More Than 20 Die In Taliban Attack On Afghan Resort
ROBERT SIEGEL, HOST:
In Afghanistan late last night, Taliban militants attacked a popular resort area near Kabul, where families gather on weekends.
(SOUNDBITE OF GUNFIRE)
SIEGEL: The militants battled Afghan security forces for hours. More than 20 people died, as NPR's Sean Carberry reports.
SEAN CARBERRY, BYLINE: Shortly before midnight, four Taliban fighters wearing explosive vests and armed with guns and rocket-propelled grenades killed three security guards at the entrance to the Qargha Lake Resort. The assailants proceeded inside to the Spozhmai Restaurant, where hundreds of guests were eating dinner. Witnesses say there was utter panic as the attackers riddled the restaurant with bullets and lobbed grenades.
Blood, bodies and broken glass were littered everywhere. Most of the guests fled to the wooded surroundings, but 17 civilians and one Afghan policeman died in the assault. And approximately 40 people were held hostage during the ensuing standoff with security forces.
ROSAL KHAN: (Speaking foreign language).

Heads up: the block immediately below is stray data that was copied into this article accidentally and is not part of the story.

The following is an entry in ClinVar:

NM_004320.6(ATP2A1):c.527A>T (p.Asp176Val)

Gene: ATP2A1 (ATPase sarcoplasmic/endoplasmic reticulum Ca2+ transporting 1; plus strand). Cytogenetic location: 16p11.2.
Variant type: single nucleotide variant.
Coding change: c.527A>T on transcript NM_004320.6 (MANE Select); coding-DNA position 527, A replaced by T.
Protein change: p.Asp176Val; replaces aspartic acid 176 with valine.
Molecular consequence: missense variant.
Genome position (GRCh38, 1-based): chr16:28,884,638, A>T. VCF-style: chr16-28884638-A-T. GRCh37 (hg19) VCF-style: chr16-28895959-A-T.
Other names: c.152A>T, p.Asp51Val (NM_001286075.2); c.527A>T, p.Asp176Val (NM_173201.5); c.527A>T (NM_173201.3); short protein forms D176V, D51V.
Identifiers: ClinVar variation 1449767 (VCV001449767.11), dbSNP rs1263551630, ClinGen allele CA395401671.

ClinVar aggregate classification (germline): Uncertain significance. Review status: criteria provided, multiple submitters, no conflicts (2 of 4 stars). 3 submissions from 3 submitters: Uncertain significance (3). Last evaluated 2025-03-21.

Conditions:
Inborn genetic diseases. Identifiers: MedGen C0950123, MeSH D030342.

CARBERRY: Rosal Khan(ph) is a 10-year-old boy who was helping out in the restaurant at the time of the attack. He says the insurgents shot a man standing next to him. He ran to the lobby and hid under a table for several hours. He escaped at sunrise.
ABDULLAH: (Speaking foreign language).
CARBERRY: Abdullah(ph) is a 14-year-old who was also working in the restaurant. He says two gunmen approached him and demanded to know where the adulterers were. He told the men he didn't know. They threatened to beat him, but they left him to interrogate others.
The Taliban claim that they attacked the resort because people engage in immoral behavior there, especially on Thursday nights, the beginning of the Afghan weekend. The militants also claim to have killed 25 foreigners and 14 Afghan officials in the attack.
The entire episode lasted nearly 12 hours, until Afghan forces and NATO troops, including Norwegian special forces, killed the remaining assailants. Sean Carberry, NPR News, Kabul.
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